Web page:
National insurer Congregational and General have linked up with a firm of bouncers to offer churches advice on how to deal with troublesome visitors.
With churches opening their doors to even more visitors over the Christmas and New Year period, the Bradford-based firm - an insurer of homes and churches - has called on Protex Security to help draw up simple guidelines telling churches how to handle unruly individuals in a calm and collective manner.
Margaret Slater, marketing manager at Congregational and General said, "[While] we don't want to be alarmist, it is important to be aware that occasionally incidents can occur in places of worship, putting people - often volunteers - in a compromising position. With little or no guidance provided for church volunteers, we wanted to highlight this by drawing on the experience of another organization more familiar with dealing with such scenarios."
Mick Taylor, managing director of Pontex Security, said it was important that church leaders refrain from the use of force as a response to confrontation.
"The most important thing for anyone to remember when put in a potentially uncomfortable situation is to think rationally and avoid physical contact where possible."
He advised church leaders to assess the situation and the aggressor's emotional state in order to determine the level of risk to themselves and innocent bystanders.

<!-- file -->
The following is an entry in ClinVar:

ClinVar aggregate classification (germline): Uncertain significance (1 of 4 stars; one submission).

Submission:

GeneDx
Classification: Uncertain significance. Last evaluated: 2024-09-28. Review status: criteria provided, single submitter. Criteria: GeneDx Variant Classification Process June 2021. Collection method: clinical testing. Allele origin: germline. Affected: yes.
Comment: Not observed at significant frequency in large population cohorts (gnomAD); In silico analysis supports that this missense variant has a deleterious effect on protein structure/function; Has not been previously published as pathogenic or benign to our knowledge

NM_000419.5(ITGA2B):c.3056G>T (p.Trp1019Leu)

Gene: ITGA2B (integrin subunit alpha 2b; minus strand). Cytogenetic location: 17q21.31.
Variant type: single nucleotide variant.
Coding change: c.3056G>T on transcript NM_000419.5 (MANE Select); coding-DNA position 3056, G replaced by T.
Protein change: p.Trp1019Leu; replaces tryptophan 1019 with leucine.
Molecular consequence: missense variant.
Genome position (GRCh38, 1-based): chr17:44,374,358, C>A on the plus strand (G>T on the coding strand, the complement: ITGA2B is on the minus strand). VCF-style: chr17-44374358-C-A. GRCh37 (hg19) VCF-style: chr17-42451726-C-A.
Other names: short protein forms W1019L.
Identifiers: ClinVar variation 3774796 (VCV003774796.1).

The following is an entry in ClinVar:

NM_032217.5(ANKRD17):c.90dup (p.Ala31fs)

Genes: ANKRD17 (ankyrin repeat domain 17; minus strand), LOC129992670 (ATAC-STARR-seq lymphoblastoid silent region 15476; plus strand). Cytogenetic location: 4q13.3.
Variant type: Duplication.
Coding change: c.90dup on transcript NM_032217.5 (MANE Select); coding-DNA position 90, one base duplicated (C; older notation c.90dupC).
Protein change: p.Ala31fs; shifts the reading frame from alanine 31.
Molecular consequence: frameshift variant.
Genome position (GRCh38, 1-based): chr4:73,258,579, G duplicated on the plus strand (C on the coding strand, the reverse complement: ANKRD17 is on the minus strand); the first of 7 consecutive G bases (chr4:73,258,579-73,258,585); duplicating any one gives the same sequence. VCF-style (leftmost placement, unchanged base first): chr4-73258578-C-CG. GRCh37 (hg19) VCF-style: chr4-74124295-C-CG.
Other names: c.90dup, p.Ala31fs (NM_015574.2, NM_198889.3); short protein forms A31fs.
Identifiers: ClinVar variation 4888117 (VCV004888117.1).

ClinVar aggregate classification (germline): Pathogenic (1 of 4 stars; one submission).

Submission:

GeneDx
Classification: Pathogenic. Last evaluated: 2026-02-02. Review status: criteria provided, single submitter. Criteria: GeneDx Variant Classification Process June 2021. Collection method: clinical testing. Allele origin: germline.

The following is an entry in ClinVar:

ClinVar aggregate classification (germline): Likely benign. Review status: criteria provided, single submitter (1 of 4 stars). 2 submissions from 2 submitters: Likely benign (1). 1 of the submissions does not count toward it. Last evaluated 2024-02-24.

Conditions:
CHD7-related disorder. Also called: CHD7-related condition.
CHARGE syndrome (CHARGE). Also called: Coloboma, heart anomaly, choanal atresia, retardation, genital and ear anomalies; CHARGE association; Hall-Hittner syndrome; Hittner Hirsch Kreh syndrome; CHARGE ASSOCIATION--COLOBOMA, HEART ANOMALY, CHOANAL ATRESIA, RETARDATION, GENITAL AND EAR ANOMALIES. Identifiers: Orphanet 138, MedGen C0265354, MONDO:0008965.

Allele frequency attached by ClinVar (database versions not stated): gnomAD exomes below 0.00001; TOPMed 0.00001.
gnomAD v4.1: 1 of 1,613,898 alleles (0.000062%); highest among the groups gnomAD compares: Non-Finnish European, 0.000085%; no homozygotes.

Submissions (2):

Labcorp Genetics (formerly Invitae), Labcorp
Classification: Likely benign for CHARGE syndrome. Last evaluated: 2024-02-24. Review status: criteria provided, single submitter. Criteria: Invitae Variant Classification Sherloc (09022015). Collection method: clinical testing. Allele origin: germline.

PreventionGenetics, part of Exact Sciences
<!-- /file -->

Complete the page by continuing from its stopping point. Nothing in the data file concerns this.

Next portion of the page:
"Working on the doors on a Saturday night may well be a more extreme environment than carrying out duties inside a church, but the basic principles remain the same," he said.
"By using non-aggressive behavior like showing the intruder open hands, or using empathy, you stand a good chance of diffusing the situation in a quick and safe way."
The guidelines advise churches and their staff or volunteers to always make sure someone knows where they are, to carry a mobile phone with them, and to avoid being in the church building alone, particularly at night.
If an incident occurs, the guidelines advise church workers to keep their voice tone low and calm, to be empathetic, to avoid sudden movements, maintain eye contact, and to not be afraid of walking away from the situation or calling the police.
"The tips we are offering are aimed at diffusing the situation without causing distress," said Slater. "There may be underlying emotional reasons for an individual's actions, not necessarily drink-related, so we advise taking a calm approach to visitors who display signs of agitation or aggression."
On the Web: www.congregational.co.uk